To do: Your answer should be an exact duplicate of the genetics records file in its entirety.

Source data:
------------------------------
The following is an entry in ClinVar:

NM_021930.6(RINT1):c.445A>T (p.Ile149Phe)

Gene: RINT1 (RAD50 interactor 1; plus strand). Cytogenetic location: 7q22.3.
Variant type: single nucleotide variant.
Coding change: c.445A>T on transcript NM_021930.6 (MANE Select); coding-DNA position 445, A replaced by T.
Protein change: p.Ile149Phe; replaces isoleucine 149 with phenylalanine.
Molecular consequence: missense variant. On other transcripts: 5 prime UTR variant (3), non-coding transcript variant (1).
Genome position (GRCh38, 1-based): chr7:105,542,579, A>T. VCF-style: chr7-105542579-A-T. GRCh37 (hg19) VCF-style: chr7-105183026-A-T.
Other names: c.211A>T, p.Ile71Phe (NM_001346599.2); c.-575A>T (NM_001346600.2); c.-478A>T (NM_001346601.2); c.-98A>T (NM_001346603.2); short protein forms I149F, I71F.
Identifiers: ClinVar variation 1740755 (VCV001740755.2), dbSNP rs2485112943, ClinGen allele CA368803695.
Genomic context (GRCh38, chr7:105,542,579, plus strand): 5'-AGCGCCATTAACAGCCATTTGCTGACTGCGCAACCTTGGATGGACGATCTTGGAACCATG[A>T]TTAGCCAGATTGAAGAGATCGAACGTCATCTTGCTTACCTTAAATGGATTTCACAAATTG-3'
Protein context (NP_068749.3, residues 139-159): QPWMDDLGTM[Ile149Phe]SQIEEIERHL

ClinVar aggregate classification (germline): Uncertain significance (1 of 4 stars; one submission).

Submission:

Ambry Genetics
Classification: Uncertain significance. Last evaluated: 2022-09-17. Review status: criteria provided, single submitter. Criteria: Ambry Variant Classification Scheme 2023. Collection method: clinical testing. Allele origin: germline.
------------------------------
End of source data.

The following is an entry in ClinVar:

NM_021930.6(RINT1):c.445A>T (p.Ile149Phe)

Gene: RINT1 (RAD50 interactor 1; plus strand). Cytogenetic location: 7q22.3.
Variant type: single nucleotide variant.
Coding change: c.445A>T on transcript NM_021930.6 (MANE Select); coding-DNA position 445, A replaced by T.
Protein change: p.Ile149Phe; replaces isoleucine 149 with phenylalanine.
Molecular consequence: missense variant. On other transcripts: 5 prime UTR variant (3), non-coding transcript variant (1).
Genome position (GRCh38, 1-based): chr7:105,542,579, A>T. VCF-style: chr7-105542579-A-T. GRCh37 (hg19) VCF-style: chr7-105183026-A-T.
Other names: c.211A>T, p.Ile71Phe (NM_001346599.2); c.-575A>T (NM_001346600.2); c.-478A>T (NM_001346601.2); c.-98A>T (NM_001346603.2); short protein forms I149F, I71F.
Identifiers: ClinVar variation 1740755 (VCV001740755.2), dbSNP rs2485112943, ClinGen allele CA368803695.
Genomic context (GRCh38, chr7:105,542,579, plus strand): 5'-AGCGCCATTAACAGCCATTTGCTGACTGCGCAACCTTGGATGGACGATCTTGGAACCATG[A>T]TTAGCCAGATTGAAGAGATCGAACGTCATCTTGCTTACCTTAAATGGATTTCACAAATTG-3'
Protein context (NP_068749.3, residues 139-159): QPWMDDLGTM[Ile149Phe]SQIEEIERHL

ClinVar aggregate classification (germline): Uncertain significance (1 of 4 stars; one submission).

Submission:

Ambry Genetics
Classification: Uncertain significance. Last evaluated: 2022-09-17. Review status: criteria provided, single submitter. Criteria: Ambry Variant Classification Scheme 2023. Collection method: clinical testing. Allele origin: germline.